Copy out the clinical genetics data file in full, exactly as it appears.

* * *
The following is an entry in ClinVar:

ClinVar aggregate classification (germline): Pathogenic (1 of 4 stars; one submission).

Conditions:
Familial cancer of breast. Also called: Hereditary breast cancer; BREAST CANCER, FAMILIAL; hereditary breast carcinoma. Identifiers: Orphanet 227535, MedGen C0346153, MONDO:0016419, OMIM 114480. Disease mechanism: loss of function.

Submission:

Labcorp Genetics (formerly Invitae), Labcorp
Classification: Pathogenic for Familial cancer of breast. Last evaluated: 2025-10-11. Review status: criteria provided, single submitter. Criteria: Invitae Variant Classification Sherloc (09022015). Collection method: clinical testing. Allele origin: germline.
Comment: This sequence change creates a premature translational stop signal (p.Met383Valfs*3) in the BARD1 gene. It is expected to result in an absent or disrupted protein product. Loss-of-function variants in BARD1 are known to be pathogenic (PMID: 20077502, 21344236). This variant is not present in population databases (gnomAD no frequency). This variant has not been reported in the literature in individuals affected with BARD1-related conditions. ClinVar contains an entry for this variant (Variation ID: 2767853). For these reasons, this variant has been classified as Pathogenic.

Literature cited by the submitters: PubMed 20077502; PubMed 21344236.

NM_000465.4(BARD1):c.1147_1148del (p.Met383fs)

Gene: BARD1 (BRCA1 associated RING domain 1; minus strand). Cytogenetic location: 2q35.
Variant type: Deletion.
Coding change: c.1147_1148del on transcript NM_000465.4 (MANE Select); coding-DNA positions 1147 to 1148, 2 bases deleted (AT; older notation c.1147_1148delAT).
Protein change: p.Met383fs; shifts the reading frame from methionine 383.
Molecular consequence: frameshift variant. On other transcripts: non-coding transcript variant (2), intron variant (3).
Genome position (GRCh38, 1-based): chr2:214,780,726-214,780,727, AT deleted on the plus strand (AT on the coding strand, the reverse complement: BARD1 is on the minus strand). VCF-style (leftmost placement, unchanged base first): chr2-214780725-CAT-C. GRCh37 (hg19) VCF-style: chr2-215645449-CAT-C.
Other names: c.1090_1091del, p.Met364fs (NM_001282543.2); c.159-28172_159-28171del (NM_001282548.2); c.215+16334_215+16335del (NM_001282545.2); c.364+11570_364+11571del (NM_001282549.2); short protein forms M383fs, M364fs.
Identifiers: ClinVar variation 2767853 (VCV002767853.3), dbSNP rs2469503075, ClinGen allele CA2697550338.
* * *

The following is an entry in ClinVar:

ClinVar aggregate classification (germline): Pathogenic (1 of 4 stars; one submission).

Conditions:
Familial cancer of breast. Also called: Hereditary breast cancer; BREAST CANCER, FAMILIAL; hereditary breast carcinoma. Identifiers: Orphanet 227535, MedGen C0346153, MONDO:0016419, OMIM 114480. Disease mechanism: loss of function.

Submission:

Labcorp Genetics (formerly Invitae), Labcorp
Classification: Pathogenic for Familial cancer of breast. Last evaluated: 2025-10-11. Review status: criteria provided, single submitter. Criteria: Invitae Variant Classification Sherloc (09022015). Collection method: clinical testing. Allele origin: germline.
Comment: This sequence change creates a premature translational stop signal (p.Met383Valfs*3) in the BARD1 gene. It is expected to result in an absent or disrupted protein product. Loss-of-function variants in BARD1 are known to be pathogenic (PMID: 20077502, 21344236). This variant is not present in population databases (gnomAD no frequency). This variant has not been reported in the literature in individuals affected with BARD1-related conditions. ClinVar contains an entry for this variant (Variation ID: 2767853). For these reasons, this variant has been classified as Pathogenic.

Literature cited by the submitters: PubMed 20077502; PubMed 21344236.

NM_000465.4(BARD1):c.1147_1148del (p.Met383fs)

Gene: BARD1 (BRCA1 associated RING domain 1; minus strand). Cytogenetic location: 2q35.
Variant type: Deletion.
Coding change: c.1147_1148del on transcript NM_000465.4 (MANE Select); coding-DNA positions 1147 to 1148, 2 bases deleted (AT; older notation c.1147_1148delAT).
Protein change: p.Met383fs; shifts the reading frame from methionine 383.
Molecular consequence: frameshift variant. On other transcripts: non-coding transcript variant (2), intron variant (3).
Genome position (GRCh38, 1-based): chr2:214,780,726-214,780,727, AT deleted on the plus strand (AT on the coding strand, the reverse complement: BARD1 is on the minus strand). VCF-style (leftmost placement, unchanged base first): chr2-214780725-CAT-C. GRCh37 (hg19) VCF-style: chr2-215645449-CAT-C.
Other names: c.1090_1091del, p.Met364fs (NM_001282543.2); c.159-28172_159-28171del (NM_001282548.2); c.215+16334_215+16335del (NM_001282545.2); c.364+11570_364+11571del (NM_001282549.2); short protein forms M383fs, M364fs.
Identifiers: ClinVar variation 2767853 (VCV002767853.3), dbSNP rs2469503075, ClinGen allele CA2697550338.